Jerusalem and the Dead Sea

This morning I was really looking forward to my tour of Jerusalem and the trip to the Dead Sea that was to follow. I got up and got going to meet the tour bus at 8:30. I ended up waiting until 8:50 when a taxi came to pick me up. There was some confusion about whose cab it was, as another guy was also waiting for a different tour from the same company. Once it was finally settled that it was my cab, we were off to another hotel to get split up into our buses for all of the different destinations. I was in a tour bus with two other Americans, a Hungarian-Romanian with his German-Romanian wife, and a heap of Italians. We were touring the Old City, but before that we went up to Mount Scopus and then to the Mount of Olives.

  This is the view of Jerusalem from Mount Scopus.

After we finished looking over the city, we drove around to gain access to the Old City, more specifically to the Wailing Wall. While on the way there we drove past Gethsemane where I was able to get a couple of pictures of it. Here you can see a Roman Catholic Church in the bottom right corner. Behind and above it to the right, you can see the Russian Church where the Russian Orthodox Church believes that Jesus ascended to Heaven. While the other Christian Churches all put this on top of the Mount of Olives, the Russians put it here. They claim that there is a footprint of Jesus where he ascended. This sounds curiously like the claim of the Muslims that there is a footprint of Muhammad under the Dome of the Rock where he ascended to Heaven to have his vision.

So after a short drive with our tour guide Ossi, we had finally made our way to the Wailing Wall. I have way too many pictures of this to put them all up here, but I thought that I would at least put up two of them:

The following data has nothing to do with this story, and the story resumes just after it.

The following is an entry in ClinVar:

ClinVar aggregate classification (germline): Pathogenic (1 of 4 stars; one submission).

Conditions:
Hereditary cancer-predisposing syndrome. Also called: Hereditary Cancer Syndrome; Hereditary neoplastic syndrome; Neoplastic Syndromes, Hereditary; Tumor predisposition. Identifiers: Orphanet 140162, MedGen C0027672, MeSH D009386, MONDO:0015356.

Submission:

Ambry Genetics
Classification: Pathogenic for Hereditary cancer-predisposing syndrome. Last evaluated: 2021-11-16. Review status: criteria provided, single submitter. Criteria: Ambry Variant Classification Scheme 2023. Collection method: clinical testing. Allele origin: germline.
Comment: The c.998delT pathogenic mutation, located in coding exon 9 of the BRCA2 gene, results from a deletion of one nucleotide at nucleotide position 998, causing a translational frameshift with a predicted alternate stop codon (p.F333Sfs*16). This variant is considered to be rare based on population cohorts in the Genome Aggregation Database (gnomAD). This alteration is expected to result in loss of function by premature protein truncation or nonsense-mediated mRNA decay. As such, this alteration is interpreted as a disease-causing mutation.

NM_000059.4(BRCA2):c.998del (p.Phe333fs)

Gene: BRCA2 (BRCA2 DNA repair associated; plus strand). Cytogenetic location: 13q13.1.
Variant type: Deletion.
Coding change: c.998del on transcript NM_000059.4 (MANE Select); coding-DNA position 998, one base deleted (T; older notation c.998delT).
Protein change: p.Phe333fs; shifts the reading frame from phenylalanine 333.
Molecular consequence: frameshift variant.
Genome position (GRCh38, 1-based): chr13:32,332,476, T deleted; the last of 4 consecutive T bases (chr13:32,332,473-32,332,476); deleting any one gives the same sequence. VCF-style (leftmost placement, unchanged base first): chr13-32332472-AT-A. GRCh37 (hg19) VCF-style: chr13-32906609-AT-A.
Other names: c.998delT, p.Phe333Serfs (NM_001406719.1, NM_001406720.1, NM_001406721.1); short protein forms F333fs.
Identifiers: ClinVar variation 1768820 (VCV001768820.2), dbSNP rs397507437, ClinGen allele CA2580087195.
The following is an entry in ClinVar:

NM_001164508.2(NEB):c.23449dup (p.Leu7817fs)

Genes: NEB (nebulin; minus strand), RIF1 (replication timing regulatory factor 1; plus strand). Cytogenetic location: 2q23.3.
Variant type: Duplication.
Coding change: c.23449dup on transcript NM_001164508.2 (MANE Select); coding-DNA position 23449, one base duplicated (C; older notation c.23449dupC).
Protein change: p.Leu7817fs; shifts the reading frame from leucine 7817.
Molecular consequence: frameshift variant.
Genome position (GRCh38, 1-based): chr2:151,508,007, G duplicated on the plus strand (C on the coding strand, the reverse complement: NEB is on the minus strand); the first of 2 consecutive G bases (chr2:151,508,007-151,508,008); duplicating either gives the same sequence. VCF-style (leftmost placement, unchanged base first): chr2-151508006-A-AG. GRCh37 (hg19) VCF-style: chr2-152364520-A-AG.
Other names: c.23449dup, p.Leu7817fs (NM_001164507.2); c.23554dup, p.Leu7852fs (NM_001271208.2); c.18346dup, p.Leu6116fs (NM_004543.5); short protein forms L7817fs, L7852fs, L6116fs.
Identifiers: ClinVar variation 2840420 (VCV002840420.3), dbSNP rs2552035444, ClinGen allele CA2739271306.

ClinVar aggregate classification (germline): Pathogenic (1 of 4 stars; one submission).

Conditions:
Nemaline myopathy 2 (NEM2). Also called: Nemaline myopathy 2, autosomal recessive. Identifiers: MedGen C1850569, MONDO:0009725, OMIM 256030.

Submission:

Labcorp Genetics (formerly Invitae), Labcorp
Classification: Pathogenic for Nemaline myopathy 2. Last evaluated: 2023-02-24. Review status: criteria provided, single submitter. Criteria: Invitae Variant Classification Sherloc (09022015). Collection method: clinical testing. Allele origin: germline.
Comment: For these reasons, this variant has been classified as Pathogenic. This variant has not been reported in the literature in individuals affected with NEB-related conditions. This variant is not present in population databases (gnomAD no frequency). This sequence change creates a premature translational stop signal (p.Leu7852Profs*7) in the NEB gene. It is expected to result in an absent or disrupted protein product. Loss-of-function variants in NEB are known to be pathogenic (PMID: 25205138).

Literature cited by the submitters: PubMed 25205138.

The Wailing Wall

Bar Mitzvah

From there we went through part of the Jewish Quarter into the Muslim Quarter. The security getting in and out of the Wailing Wall was pretty intense. There were lots of soldiers with machine guns and metal detectors between the Jewish and Muslim Quarters. The transition between the two Quarters was pretty shocking. One minute you see Israeli soldiers in their uniforms and Hasidic Jews and children at their Bar Mitzvahs, and then you see the men in their head scarves and the women in their Burqas, although this was pretty rare. It was surprising how quickly one moved from one region to the next. Eventually we made our way to the Via Dolorosa, where we had the opportunity to see Christ’s hand imprinted in the wall. We were assured that it was Christ’s hand because of the cross imprinted in it. That way we could be sure that it was his and definitely wasn’t a fake. We went through the stations of the cross, well at least most of them. While in this process, we were approached by a whole variety of people trying to sell us junk. The tour guide asked us not to shop with these people, since he would take us to a bazaar. He delivered on this promise and they eventually walked us into a really expensive store selling all kinds of religious paraphernalia, whether Jewish or Christian. They had things like ancient Roman coins, which they then encased in a little gold and glass frame. This made it cost even more. We were also informed of the tradition of buying an artifact and then putting it on the stone where Jesus’ body where prepared for burial and then taking a picture of it. I commented that this is an ancient tradition, going back to at least the 1970’s, when people started carrying cameras with them. The Catholics went to town, buying anything they could get their hands on. Well, maybe they weren’t all Catholic, but they were at least Italian.

After lunch at a restaurant they picked out for us (it was a little more expensive than the one I ate at the day before), they took us to the Church of the Holy Sepulcher. It was a pretty amazing experience, but I have to admit that I felt more connection to the Kotel (Wailing Wall) than I did to the Church of the Holy Sepulcher. There were way more pilgrims at the church though, at least as far as I could tell. The church is medieval construction based on the “research” of Constatine’s mother, Helena. After it was destroyed by the Persians in the early 7th century, it was rebuilt. The current form of the church goes back to the late 11th century, to the crusaders. Here are some pictures of the experience: